Sidetracking, or Rabbitholing

I’m sure you have friendly (okay, scratch that: lively) arguments with your friends and family. Maybe it ends in reconciliation, maybe it ends in ruined friendships and wrecked outings. Whether it does or not is not the point: try to recall a point in time in which you had an argument or debate with a friend or family member. (what this has to do with anything pertaining to writing is something I’ll explain in a moment.)

In the argument you’re thinking of, were you ever accused of committing the logical fallacy of “red herring”? Maybe instead they said something along the lines of “That doesn’t have anything to do with the argument.” or “You’re just going off on a tangent!”, even “You’re just rabbitholing!”

There’s a million ways to say it, but those terms all meant pretty much the same thing: you introduced something to the argument that wasn’t relevant or didn’t do anything to prove your point. Not strictly a “logical fallacy”, but the internet troll on Twitter will definitely call you out with it if he spots you.

Maybe you were using a bunch of obscure facts and using them to construct a counter-argument, in which case you probably replied with something along the lines of “hang on, I’m getting there”. But if you weren’t, you were being rightly accused (although you probably tried to cover it up in some way).

Regardless, going off on tangents and rabbit holes is something we human beings do quite often, even in the realm of fictional writing. Whether you’re mentioning some things that you’re going to come back to later or even something that is not quite related (it would be a stretch to say totally unrelated), rabbitholing is rabbitholing. (I am aware that the term can also mean an endless, useless internet search, but henceforth it has the meaning I have given it. I have spoken.)

I guess the question could be aptly put: are tangents to be avoided or pursued, or simply left alone? Well, there are three kinds of tangents that occur in literature, and I will touch on all of them briefly, giving some pros and cons to illustrate why and why not which tangents should be allowed and which ones need to be handled carefully, along with ones that should be avoided.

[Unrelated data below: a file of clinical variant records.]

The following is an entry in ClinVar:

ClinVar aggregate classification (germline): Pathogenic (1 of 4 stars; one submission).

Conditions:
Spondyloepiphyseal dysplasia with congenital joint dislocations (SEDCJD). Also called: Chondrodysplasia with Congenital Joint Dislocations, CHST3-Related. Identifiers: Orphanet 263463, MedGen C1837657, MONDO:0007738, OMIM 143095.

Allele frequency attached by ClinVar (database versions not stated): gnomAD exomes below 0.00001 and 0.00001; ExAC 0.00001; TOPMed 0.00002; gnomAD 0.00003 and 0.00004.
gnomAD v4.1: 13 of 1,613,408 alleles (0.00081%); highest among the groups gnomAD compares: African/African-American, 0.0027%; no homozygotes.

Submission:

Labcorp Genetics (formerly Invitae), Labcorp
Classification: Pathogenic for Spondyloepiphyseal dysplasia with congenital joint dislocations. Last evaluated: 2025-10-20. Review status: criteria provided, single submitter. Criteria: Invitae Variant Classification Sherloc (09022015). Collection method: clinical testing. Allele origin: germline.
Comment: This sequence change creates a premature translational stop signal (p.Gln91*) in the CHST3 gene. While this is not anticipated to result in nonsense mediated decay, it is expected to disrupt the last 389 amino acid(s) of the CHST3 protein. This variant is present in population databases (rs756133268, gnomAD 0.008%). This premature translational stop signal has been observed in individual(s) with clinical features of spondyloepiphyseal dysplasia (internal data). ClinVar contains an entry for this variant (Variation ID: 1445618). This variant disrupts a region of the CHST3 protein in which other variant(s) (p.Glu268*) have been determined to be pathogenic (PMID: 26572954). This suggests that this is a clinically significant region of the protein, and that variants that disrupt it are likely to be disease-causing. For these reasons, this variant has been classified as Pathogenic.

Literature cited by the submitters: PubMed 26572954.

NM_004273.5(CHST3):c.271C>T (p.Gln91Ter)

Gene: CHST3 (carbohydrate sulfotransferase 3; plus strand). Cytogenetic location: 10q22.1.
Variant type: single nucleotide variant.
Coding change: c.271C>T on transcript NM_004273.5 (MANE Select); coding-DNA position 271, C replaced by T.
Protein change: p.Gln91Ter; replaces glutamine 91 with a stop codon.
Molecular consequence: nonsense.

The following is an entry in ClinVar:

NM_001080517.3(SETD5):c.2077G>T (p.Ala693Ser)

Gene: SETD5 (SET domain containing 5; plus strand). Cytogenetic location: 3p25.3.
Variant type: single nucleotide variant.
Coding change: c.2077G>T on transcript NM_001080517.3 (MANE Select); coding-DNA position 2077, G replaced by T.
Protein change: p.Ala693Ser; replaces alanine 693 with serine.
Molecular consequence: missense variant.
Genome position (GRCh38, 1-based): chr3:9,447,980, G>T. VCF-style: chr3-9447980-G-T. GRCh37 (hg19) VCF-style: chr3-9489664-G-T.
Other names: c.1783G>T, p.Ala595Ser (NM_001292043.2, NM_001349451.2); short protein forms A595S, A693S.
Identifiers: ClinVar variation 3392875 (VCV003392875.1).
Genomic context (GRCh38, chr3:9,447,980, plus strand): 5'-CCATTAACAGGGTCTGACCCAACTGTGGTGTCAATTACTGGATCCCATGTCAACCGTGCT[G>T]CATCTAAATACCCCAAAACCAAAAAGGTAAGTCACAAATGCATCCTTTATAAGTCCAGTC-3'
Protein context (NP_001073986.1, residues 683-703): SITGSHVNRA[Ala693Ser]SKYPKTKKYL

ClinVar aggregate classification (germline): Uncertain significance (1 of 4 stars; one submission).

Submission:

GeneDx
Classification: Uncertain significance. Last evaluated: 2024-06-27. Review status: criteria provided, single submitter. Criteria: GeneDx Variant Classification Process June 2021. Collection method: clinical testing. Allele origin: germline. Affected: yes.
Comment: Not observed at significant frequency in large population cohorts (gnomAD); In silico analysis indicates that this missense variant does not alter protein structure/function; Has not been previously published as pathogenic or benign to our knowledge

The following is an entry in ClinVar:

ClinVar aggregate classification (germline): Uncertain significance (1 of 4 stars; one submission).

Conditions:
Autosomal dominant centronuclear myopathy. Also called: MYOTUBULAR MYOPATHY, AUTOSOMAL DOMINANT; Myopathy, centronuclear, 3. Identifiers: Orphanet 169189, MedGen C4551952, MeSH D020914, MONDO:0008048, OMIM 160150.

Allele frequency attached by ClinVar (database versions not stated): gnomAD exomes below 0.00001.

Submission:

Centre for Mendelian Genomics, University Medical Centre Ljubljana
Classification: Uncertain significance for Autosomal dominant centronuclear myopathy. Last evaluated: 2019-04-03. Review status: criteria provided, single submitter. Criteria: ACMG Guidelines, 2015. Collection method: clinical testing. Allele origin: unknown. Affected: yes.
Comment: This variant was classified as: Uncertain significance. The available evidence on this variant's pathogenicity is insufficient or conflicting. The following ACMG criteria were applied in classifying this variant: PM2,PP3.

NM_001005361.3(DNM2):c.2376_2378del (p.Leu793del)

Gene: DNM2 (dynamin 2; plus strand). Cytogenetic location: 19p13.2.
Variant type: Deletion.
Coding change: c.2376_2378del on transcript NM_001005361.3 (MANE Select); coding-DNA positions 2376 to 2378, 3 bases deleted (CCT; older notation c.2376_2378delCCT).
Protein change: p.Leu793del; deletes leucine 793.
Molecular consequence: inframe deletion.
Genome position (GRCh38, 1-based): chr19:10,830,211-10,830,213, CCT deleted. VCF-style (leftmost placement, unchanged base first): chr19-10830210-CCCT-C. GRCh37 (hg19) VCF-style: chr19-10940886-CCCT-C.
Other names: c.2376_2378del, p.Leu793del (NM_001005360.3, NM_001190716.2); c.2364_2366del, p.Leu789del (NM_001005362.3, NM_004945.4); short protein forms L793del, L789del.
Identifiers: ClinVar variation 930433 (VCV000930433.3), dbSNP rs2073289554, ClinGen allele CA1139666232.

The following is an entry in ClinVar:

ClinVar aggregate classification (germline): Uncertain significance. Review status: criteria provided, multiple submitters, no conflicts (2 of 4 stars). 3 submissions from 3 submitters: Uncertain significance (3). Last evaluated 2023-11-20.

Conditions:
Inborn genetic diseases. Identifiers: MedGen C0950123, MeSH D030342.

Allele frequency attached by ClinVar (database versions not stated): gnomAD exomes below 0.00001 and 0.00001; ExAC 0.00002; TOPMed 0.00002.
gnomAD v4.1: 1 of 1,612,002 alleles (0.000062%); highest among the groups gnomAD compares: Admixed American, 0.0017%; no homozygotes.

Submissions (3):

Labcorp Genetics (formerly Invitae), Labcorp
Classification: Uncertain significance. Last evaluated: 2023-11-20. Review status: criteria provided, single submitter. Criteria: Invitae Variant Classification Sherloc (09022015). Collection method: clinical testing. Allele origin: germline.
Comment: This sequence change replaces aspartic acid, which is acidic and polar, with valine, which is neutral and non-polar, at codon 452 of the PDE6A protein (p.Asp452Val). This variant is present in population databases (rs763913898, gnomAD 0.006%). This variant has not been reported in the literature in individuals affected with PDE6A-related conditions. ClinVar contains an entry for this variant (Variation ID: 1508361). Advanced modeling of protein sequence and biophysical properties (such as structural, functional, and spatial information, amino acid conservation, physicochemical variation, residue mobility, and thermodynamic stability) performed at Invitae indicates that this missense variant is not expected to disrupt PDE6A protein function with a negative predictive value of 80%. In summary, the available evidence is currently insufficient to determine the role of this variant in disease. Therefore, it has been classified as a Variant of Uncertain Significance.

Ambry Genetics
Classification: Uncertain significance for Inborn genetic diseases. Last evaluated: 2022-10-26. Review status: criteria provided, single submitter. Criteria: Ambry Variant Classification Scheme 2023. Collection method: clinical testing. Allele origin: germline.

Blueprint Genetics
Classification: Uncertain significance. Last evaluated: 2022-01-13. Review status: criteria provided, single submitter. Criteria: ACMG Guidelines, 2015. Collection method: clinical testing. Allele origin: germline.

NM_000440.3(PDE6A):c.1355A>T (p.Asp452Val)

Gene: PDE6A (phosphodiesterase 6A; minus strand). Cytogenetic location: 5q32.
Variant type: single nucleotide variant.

The first kind of rabbit hole are the most immediate ones, often communicated through parentheses (similar to what I’m doing right now). It involves giving one or two details that you didn’t give before, so you give them in the moment. This can be a logical train of thought, as your readers may have the same problem. All the same, I’d go back over and reread it to see if the train is actually interrupted by the tangent.

Our second kind of rabbit hole is a tangent of subplots. This is probably the most viable, as one of the coolest things in storytelling is having two unrelated stories cross paths at one point or another. If you start a subplot that at first seems like a rabbit hole (even if the stories never concur) you can eventually tie it off as a parallel or double story or make the two collide. This requires extra planning, so be sharp.

The third kind of tangent is one of the plot. This is the least viable, as a story that introduces a ton of loose threads and then does a minimum with said threads can really annoy the reader. If the plot seems irrelevant, then the reader will lose all interest and go find a book that does (or, worse yet, turn on the news and be distracted from your writing forever).

The plot doesn’t have to be irrelevant for the reader to leave: it just has to seem that way. If you go off on a tangent with a whole plot, you’ve risked the life of your story. I’ve seen a few people pull off a good story by going off a tangent with the entire story and then rescuing the story at the end with an incredibly crafted twist ending (see the movie The Village for an example).

So, you just want be answer straight out: are tangents and rabbit holes okay in fictional writing. The short answer is yes: even in subplots, if seemingly trivial matters are capitalized on and made to matter, introducing seemingly useless ideas into the story can actually be quite helpful for you.

Good luck, and happy writing!

Be sure to check out my latest novel, Book 1 in the Praetors of Lost Magic Series, and our Publications page. Until then, writers!


Published by Van Ghalta

A cold, dark, mysterious character who purposefully wrote a story so that he could fit into it...A story where he himself WRITES stories, practices martial arts, blogs, plays airsoft, collects MTG trading cards, plays outdated video games, and writes weird, third-person bios for himself...

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